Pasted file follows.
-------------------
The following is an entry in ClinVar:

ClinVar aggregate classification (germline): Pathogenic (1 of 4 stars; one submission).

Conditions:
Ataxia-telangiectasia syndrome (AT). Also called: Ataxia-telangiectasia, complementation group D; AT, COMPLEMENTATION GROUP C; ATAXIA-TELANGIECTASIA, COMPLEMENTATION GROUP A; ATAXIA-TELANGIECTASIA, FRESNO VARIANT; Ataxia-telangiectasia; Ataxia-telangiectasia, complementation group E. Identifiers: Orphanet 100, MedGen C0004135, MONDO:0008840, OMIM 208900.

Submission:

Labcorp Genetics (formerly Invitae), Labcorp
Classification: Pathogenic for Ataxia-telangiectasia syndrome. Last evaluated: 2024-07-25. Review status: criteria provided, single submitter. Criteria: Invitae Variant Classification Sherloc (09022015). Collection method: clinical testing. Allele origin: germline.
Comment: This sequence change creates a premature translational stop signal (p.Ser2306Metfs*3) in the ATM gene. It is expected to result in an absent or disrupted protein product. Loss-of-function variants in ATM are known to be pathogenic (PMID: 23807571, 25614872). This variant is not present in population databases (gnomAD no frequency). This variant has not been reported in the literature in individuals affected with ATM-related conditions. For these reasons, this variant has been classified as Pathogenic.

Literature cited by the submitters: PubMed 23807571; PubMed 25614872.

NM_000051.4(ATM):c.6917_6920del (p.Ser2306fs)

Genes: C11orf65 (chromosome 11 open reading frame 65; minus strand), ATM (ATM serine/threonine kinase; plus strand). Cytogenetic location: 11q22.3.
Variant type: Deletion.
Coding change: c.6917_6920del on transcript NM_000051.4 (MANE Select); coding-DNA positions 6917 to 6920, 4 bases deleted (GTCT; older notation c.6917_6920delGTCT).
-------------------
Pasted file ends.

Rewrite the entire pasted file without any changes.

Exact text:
The following is an entry in ClinVar:

ClinVar aggregate classification (germline): Pathogenic (1 of 4 stars; one submission).

Conditions:
Ataxia-telangiectasia syndrome (AT). Also called: Ataxia-telangiectasia, complementation group D; AT, COMPLEMENTATION GROUP C; ATAXIA-TELANGIECTASIA, COMPLEMENTATION GROUP A; ATAXIA-TELANGIECTASIA, FRESNO VARIANT; Ataxia-telangiectasia; Ataxia-telangiectasia, complementation group E. Identifiers: Orphanet 100, MedGen C0004135, MONDO:0008840, OMIM 208900.

Submission:

Labcorp Genetics (formerly Invitae), Labcorp
Classification: Pathogenic for Ataxia-telangiectasia syndrome. Last evaluated: 2024-07-25. Review status: criteria provided, single submitter. Criteria: Invitae Variant Classification Sherloc (09022015). Collection method: clinical testing. Allele origin: germline.
Comment: This sequence change creates a premature translational stop signal (p.Ser2306Metfs*3) in the ATM gene. It is expected to result in an absent or disrupted protein product. Loss-of-function variants in ATM are known to be pathogenic (PMID: 23807571, 25614872). This variant is not present in population databases (gnomAD no frequency). This variant has not been reported in the literature in individuals affected with ATM-related conditions. For these reasons, this variant has been classified as Pathogenic.

Literature cited by the submitters: PubMed 23807571; PubMed 25614872.

NM_000051.4(ATM):c.6917_6920del (p.Ser2306fs)

Genes: C11orf65 (chromosome 11 open reading frame 65; minus strand), ATM (ATM serine/threonine kinase; plus strand). Cytogenetic location: 11q22.3.
Variant type: Deletion.
Coding change: c.6917_6920del on transcript NM_000051.4 (MANE Select); coding-DNA positions 6917 to 6920, 4 bases deleted (GTCT; older notation c.6917_6920delGTCT).